Tuesday, March 17, 2015

Daniel 7

(March 17, 2015)
                It would be fair to say that I am often Panglossian in my approach to this world.  I take the perspective that the world and everything in it is a perfect culmination of God’s perfect plan.  With that firmly in my mind, it makes it much easier to deal with the setbacks and trials of life, because I can trust that they will result to the ultimate glory of God (and my happiness).

                While I believe that I am correct to do this, I sometimes carry it too far and start to mistakenly think that because I am doing what I should that good temporal results should come my way.  Of course, we have no such promise of that.  In fact, if anything we have the opposite expectations.  As Daniel said, the enemies made war with the saints and prevailed against them.  It was only with the coming of Christ and Adam back to the Earth that the circumstances were capable of being changed.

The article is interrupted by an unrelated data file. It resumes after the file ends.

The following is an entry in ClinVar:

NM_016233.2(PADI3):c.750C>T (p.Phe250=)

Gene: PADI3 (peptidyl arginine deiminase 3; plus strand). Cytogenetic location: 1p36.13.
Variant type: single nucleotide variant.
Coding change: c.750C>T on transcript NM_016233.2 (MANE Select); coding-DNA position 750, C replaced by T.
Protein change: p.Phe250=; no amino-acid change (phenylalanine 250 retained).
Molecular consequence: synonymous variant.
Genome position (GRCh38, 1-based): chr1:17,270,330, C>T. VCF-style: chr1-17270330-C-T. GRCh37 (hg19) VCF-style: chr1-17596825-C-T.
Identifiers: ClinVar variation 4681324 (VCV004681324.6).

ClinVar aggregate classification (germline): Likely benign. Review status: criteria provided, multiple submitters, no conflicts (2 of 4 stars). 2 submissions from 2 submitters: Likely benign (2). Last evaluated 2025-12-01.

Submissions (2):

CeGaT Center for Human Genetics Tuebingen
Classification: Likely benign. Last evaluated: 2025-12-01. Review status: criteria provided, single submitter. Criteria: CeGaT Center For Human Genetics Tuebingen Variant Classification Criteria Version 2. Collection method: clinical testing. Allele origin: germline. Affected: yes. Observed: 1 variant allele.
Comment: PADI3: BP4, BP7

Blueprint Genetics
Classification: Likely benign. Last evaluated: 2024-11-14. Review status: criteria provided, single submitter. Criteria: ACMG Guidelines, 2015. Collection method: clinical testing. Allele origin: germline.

Temporal peace and prosperity are not the natural condition for disciples of Christ, and when we have the opportunity to experience them it should be with the deepest of gratitude.  Meanwhile our trials and adversity will be for our benefit, but we cannot expect to escape these trials so long as this world is in its fallen condition.

Alma 3-4

(March 17, 2015)
                It seems that the less grounded that a belief is to the Spirit, the stronger we feel the need to defend that belief from those who disagree with us.  When my testimony was fragile (and intellectual), I would argue with those who did not hold to my beliefs with passion.  My arguments were often good, but they were rarely Christ-like.